Welcome back to college basketball, friends that have been in a football cave! It’s been an exciting season as the parity in the game has never been stronger, with more teams contesting for NCAA bids and the top of the polls than we’ve seen in years. It’s a game of parity, and sometimes the bottom games aren’t as appealing to watch, but the top of the product is as deep and good as it has been in years.
The NCAA tournaments kicks off on March 17th, and one month from today the first conference tournaments get underway. Here’s some of the major storylines from the college basketball season so far:
Nobody is flawless
There’s not a team in America you’d say is ready for prime time. The No. 1 Baylor Bears are 19-1 and certainly deserving of that slot, their only loss being at a very mediocre Washington team in early November. But they don’t exactly exude what normally wins in college basketball in 2020: they only shoot 35.1% from three-point range, and are just seventh in SRS (Simple Rating System) that factors in schedule strength with margin of victory.
The Kansas Jayhawks are No. 3, with losses to Duke at MSG, at Villanova, and Baylor at home. But can they win it all? They defend well, but if they can’t beat you inside they struggle as well. The No. 4 San Diego State Aztecs? Undefeated, but zero Top 25 wins too, and some games with scores closer than you’d like to see (won by four at a pedestrian UNLV last week).
Last year on this week’s poll (Week 14), the Top 25 had combined for 90 losses, and this year it’s 98. There were two mid-majors in the Top 10 last year (Gonzaga and Nevada), and now it’s three. With the transfer portal wide open, and more talent in prep and AAU basketball than ever, there’s never been more parity. There’s upsets basically every night, which makes for an exciting product downstream, if a bit muddled at the top.
The ACC is in crisis
Though Duke, Louisville, and FSU are in the mix for the national championship, it’s very possible they’re the only teams from the Atlantic Coast Conference that are even getting invited to the tournament. Virginia (14-6, 6-4 ACC) is probably in now due to their win over FSU last week, but they also got smoked by Purdue and lost by double-digits to South Carolina and Boston College. Syracuse (13-9, 6-5 ACC) can still probably get there too, but they’ve got losses to teams like Oklahoma State and Virginia Tech that are pretty bad.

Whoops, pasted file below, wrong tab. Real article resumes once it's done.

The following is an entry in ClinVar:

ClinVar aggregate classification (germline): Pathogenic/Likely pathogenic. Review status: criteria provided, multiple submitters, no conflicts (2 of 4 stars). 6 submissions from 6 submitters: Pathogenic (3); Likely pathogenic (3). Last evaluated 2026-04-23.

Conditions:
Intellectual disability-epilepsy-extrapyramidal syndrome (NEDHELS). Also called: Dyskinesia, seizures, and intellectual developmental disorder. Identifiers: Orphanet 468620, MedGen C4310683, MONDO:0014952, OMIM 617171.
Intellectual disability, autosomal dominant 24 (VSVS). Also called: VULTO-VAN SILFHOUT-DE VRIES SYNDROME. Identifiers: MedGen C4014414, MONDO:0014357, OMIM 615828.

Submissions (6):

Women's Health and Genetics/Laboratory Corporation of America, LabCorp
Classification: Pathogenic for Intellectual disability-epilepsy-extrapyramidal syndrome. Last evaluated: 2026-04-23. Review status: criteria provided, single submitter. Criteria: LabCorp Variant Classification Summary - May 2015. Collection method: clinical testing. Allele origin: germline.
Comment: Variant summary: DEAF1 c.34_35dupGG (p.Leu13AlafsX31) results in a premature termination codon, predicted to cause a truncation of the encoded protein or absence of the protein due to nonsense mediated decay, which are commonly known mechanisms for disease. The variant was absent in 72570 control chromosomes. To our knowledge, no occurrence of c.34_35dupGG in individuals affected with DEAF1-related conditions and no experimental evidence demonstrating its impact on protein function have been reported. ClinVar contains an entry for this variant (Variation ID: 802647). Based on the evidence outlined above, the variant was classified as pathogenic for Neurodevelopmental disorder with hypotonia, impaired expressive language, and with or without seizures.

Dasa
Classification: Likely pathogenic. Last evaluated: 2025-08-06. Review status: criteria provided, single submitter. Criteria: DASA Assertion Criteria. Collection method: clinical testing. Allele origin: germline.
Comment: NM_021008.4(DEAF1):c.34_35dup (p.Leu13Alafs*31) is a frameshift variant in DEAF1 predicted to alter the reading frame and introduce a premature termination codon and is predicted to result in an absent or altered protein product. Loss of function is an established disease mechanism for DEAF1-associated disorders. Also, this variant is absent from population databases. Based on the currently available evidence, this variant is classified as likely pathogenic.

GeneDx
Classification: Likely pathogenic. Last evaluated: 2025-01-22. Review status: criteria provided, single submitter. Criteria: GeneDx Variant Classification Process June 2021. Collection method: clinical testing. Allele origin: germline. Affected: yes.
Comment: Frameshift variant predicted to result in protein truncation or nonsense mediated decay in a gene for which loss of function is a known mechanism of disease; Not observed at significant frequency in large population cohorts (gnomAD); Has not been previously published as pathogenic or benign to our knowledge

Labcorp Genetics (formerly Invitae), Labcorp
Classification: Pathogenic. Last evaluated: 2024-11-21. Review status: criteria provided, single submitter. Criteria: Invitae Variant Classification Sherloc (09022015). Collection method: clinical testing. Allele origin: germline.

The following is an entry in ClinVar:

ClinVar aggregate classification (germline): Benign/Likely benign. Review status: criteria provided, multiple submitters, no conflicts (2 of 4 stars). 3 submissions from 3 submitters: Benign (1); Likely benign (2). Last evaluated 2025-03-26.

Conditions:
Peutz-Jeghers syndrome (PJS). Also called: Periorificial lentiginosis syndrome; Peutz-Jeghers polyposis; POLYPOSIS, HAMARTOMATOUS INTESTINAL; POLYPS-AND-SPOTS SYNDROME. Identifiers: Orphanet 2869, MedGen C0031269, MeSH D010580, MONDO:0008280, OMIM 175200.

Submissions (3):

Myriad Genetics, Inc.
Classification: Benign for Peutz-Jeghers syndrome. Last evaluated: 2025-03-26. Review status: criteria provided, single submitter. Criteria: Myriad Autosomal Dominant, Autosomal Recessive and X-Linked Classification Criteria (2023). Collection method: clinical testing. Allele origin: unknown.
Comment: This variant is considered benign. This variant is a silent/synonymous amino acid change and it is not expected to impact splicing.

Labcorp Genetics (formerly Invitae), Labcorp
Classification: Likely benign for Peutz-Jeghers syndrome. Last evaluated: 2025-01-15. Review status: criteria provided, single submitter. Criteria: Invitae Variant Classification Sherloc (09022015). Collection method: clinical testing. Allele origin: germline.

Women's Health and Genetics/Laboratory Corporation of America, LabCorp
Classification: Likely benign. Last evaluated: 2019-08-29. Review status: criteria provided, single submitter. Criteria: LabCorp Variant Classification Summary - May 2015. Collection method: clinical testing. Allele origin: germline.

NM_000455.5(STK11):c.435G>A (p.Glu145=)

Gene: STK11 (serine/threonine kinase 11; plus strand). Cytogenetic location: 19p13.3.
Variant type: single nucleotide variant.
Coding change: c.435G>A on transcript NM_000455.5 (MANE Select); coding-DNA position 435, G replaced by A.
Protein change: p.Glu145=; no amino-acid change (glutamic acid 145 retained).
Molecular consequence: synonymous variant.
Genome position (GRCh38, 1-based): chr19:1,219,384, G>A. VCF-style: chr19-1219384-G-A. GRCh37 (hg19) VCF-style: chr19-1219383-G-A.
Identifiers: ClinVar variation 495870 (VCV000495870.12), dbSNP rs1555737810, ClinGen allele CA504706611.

The last time the league that takes basketball the most seriously only had three bids? 2000. And they only had nine teams then, not 15. Yikes.
The Big 10 might overwhelm the bracket
There are 14 teams in the poorly-named Big 10, and right now 10 (TEN!!) would get into the dance if the bracket was released tomorrow. The depth of the league is stunning, with 12 teams in the top 52 by the NCAA’s NET ranking. And according to CBS’s bracketologist Jerry Palm, none of them would even be in Dayton for the First Four — plus Minnesota and Purdue can certainly still sneak their way in as well. But as of now all 10 would go directly to their first-round site, with Indiana the lowest-seeded team as a No. 9.
It’s one of the more phenomenal seasons for any conference in the modern era, and will give the NCAA committee nightmares with bracketing principles pushing them to prevent conference teams from facing each other until the Elite Eight.
There’s fun players to watch!
Though the likely No. 1 overall pick in the NBA Draft James Wiseman had enough of the NCAA’s foolishness and has left Memphis, No. 2 should go to Anthony Edwards of Georgia. He’s a lightning quick 18-year-old shooting guard that is explosive and projects as an excellent pro. Cole Anthony came back for North Carolina on Saturday after minor knee surgery in December, and they desperately need him as their season has gone off the rails. His airball at the end not withstanding, his 26 points off the bench after six weeks off shows his potential to scouts at the next level.
Other players like The Tyrese’s: (Haliburton at Iowa State, Maxey at Kentucky) and Nico Mannion at Arizona are all projected lottery picks as well.
Guys that aren’t necessarily NBA value people but will keep your attention include Precious Achiuwa at Memphis, a rebounding machine, and Markus Howard at Marquette, who puts up a casual 27.9 points per game for a Big East team.